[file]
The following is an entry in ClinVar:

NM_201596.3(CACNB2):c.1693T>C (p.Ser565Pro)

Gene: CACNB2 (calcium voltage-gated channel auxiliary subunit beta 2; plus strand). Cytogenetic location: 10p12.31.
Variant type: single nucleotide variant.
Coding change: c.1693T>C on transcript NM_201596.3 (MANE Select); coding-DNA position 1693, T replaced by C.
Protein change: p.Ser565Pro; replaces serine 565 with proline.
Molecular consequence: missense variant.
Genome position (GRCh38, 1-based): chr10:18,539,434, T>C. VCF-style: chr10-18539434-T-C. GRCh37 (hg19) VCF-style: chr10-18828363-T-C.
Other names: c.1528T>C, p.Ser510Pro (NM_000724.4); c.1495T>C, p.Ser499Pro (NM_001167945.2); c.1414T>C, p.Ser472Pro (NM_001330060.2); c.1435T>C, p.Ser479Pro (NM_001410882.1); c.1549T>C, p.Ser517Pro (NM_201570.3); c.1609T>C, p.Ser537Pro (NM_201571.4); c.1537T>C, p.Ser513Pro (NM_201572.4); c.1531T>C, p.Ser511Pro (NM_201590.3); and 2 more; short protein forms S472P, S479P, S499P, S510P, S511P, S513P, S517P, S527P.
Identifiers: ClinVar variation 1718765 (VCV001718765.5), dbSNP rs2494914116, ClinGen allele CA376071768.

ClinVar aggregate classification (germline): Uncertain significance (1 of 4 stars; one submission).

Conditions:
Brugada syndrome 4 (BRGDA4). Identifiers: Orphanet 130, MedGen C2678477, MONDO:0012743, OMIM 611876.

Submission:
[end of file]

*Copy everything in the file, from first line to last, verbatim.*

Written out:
The following is an entry in ClinVar:

NM_201596.3(CACNB2):c.1693T>C (p.Ser565Pro)

Gene: CACNB2 (calcium voltage-gated channel auxiliary subunit beta 2; plus strand). Cytogenetic location: 10p12.31.
Variant type: single nucleotide variant.
Coding change: c.1693T>C on transcript NM_201596.3 (MANE Select); coding-DNA position 1693, T replaced by C.
Protein change: p.Ser565Pro; replaces serine 565 with proline.
Molecular consequence: missense variant.
Genome position (GRCh38, 1-based): chr10:18,539,434, T>C. VCF-style: chr10-18539434-T-C. GRCh37 (hg19) VCF-style: chr10-18828363-T-C.
Other names: c.1528T>C, p.Ser510Pro (NM_000724.4); c.1495T>C, p.Ser499Pro (NM_001167945.2); c.1414T>C, p.Ser472Pro (NM_001330060.2); c.1435T>C, p.Ser479Pro (NM_001410882.1); c.1549T>C, p.Ser517Pro (NM_201570.3); c.1609T>C, p.Ser537Pro (NM_201571.4); c.1537T>C, p.Ser513Pro (NM_201572.4); c.1531T>C, p.Ser511Pro (NM_201590.3); and 2 more; short protein forms S472P, S479P, S499P, S510P, S511P, S513P, S517P, S527P.
Identifiers: ClinVar variation 1718765 (VCV001718765.5), dbSNP rs2494914116, ClinGen allele CA376071768.

ClinVar aggregate classification (germline): Uncertain significance (1 of 4 stars; one submission).

Conditions:
Brugada syndrome 4 (BRGDA4). Identifiers: Orphanet 130, MedGen C2678477, MONDO:0012743, OMIM 611876.

Submission: